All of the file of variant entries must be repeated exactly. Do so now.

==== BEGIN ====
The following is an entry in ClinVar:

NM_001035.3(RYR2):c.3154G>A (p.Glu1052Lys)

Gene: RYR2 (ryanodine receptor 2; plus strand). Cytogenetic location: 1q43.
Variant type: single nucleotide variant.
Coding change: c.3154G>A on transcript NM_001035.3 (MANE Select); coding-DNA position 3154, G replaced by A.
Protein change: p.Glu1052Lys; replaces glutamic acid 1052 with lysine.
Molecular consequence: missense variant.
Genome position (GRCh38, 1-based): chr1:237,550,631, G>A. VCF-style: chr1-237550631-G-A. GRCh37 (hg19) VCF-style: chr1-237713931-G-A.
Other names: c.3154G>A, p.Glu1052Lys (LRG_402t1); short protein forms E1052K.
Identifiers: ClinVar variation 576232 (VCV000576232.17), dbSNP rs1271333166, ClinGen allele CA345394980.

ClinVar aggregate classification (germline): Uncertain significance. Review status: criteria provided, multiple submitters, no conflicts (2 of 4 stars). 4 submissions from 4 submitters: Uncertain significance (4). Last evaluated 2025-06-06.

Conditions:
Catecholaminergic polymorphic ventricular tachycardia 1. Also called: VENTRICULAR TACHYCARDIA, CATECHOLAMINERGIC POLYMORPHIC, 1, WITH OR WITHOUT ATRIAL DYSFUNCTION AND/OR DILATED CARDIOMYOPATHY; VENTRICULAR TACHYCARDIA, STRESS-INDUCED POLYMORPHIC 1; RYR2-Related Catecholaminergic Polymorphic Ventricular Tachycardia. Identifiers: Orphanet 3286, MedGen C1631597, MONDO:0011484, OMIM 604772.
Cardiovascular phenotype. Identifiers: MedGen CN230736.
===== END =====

The following is an entry in ClinVar:

NM_001035.3(RYR2):c.3154G>A (p.Glu1052Lys)

Gene: RYR2 (ryanodine receptor 2; plus strand). Cytogenetic location: 1q43.
Variant type: single nucleotide variant.
Coding change: c.3154G>A on transcript NM_001035.3 (MANE Select); coding-DNA position 3154, G replaced by A.
Protein change: p.Glu1052Lys; replaces glutamic acid 1052 with lysine.
Molecular consequence: missense variant.
Genome position (GRCh38, 1-based): chr1:237,550,631, G>A. VCF-style: chr1-237550631-G-A. GRCh37 (hg19) VCF-style: chr1-237713931-G-A.
Other names: c.3154G>A, p.Glu1052Lys (LRG_402t1); short protein forms E1052K.
Identifiers: ClinVar variation 576232 (VCV000576232.17), dbSNP rs1271333166, ClinGen allele CA345394980.

ClinVar aggregate classification (germline): Uncertain significance. Review status: criteria provided, multiple submitters, no conflicts (2 of 4 stars). 4 submissions from 4 submitters: Uncertain significance (4). Last evaluated 2025-06-06.

Conditions:
Catecholaminergic polymorphic ventricular tachycardia 1. Also called: VENTRICULAR TACHYCARDIA, CATECHOLAMINERGIC POLYMORPHIC, 1, WITH OR WITHOUT ATRIAL DYSFUNCTION AND/OR DILATED CARDIOMYOPATHY; VENTRICULAR TACHYCARDIA, STRESS-INDUCED POLYMORPHIC 1; RYR2-Related Catecholaminergic Polymorphic Ventricular Tachycardia. Identifiers: Orphanet 3286, MedGen C1631597, MONDO:0011484, OMIM 604772.
Cardiovascular phenotype. Identifiers: MedGen CN230736.